Howson had several works in the Vigorous Imagination, including a huge football scene, but the stand out was definitely ‘Heroic Dosser’. Another story is retold by Matt. A small sell-out Howson show in London decided them “to go all out at the May Chicago Art Fair and exhibit a huge newly finished painting, the Heroic Dosser. It was purchased on the opening night by a major US collector.” I was keen to include it in the Vigorous Imagination, so it was shipped back from America especially. At some point in transit, a forklift truck managed to pierce through the shipping crate. Imagine the drama! The brilliant Scottish National Gallery restorers fixed things, and the Dosser was shown in pride of place in the Vigorous Imagination. The collector later donated the painting to the National Gallery collection – so happily, you can see it here!
There followed years of success for Howson, but “The more that money flowed in, the more the fame came, the less I was able to handle it.” Despite drink and drugs, he painted feverishly, producing some memorable pix. In 1993 Howson had a major retrospective at Glasgow McLellan Galleries. Now married with a small daughter, in 1994, he was asked to be Britain’s Bosnian war artist.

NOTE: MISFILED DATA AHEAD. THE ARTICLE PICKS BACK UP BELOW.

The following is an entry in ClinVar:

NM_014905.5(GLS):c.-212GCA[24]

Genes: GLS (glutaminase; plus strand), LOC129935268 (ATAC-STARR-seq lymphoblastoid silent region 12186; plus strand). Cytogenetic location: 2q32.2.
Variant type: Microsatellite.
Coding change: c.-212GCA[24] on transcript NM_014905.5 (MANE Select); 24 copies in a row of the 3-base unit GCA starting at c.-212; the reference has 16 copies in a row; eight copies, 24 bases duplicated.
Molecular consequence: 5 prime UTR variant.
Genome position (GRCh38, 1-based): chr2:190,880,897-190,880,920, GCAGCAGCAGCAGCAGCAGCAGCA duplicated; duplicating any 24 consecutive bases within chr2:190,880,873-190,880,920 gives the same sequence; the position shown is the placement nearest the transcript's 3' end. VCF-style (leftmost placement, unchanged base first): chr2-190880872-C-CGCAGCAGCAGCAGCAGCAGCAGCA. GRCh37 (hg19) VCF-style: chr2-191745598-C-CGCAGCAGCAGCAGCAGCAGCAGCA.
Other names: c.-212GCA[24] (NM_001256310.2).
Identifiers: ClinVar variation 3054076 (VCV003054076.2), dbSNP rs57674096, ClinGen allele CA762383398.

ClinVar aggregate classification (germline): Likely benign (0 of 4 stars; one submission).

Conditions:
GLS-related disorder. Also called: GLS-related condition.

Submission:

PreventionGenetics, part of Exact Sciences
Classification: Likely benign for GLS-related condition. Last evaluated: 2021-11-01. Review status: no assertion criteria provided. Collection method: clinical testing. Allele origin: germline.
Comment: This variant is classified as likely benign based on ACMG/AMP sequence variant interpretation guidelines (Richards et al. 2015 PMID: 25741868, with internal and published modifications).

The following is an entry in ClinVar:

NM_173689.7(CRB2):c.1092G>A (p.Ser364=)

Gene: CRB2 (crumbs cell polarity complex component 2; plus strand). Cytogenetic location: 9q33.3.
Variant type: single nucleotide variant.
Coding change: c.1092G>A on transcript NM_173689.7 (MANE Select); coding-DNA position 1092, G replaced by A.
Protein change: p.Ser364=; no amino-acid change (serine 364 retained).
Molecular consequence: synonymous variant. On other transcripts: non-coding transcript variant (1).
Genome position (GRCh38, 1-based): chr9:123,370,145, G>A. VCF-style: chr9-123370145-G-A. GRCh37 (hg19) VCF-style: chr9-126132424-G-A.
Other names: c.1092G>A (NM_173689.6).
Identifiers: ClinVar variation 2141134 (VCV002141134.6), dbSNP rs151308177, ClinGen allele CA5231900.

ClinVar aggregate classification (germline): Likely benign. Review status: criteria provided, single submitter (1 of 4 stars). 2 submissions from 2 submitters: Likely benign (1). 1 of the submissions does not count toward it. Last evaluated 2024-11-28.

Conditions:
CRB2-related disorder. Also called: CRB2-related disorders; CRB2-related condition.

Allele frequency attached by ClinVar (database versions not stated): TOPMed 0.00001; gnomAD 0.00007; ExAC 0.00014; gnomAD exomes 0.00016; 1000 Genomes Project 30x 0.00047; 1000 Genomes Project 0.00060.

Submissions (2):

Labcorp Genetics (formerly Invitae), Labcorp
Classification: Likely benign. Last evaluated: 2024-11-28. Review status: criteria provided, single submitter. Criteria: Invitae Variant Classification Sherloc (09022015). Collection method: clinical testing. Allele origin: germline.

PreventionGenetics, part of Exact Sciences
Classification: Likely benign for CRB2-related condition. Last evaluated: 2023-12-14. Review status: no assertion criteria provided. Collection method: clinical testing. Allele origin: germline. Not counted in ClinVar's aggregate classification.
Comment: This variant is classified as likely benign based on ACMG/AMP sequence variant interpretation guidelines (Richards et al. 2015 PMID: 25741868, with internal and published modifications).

The Bosnia room here is one of the best. Terrifying, violent, menacing, it’s the stuff of nightmares, which was just what happened to Howson. The horror of mutilated limbs, heads on poles seen close up in real life caused severe mental health problems. On the other hand this vision of hell inspired some brilliant paintings.
The second floor features Howson’s well-known reaction to extreme right-wing muscular cudgel-bearing, flag-waving thugs, along with religious images. From his youth, Howson believed in God. In 2003 a private commission to paint The Stations of the Cross resulted in intensely moving small memorable pictures which are shown in a section to themselves.
The top floor features new work, inevitably much relating to the Co-Vid pandemic. Intense, visceral frantic images, tight, detailed, some overwrought, they present a terrifying scenario, a truly apocalyptic nightmare. Lockdown allowed Howson’s tendency to overwork to run riot. Tense, agitated, linear, his graphic gift has become excessive, indulgent. Hideous violence rules among masks. Well, maybe all true for today.
Words/Photos: Clare Henry June 2023
Peter Howson AT 65 Until 1 October Edinburgh City Art Centre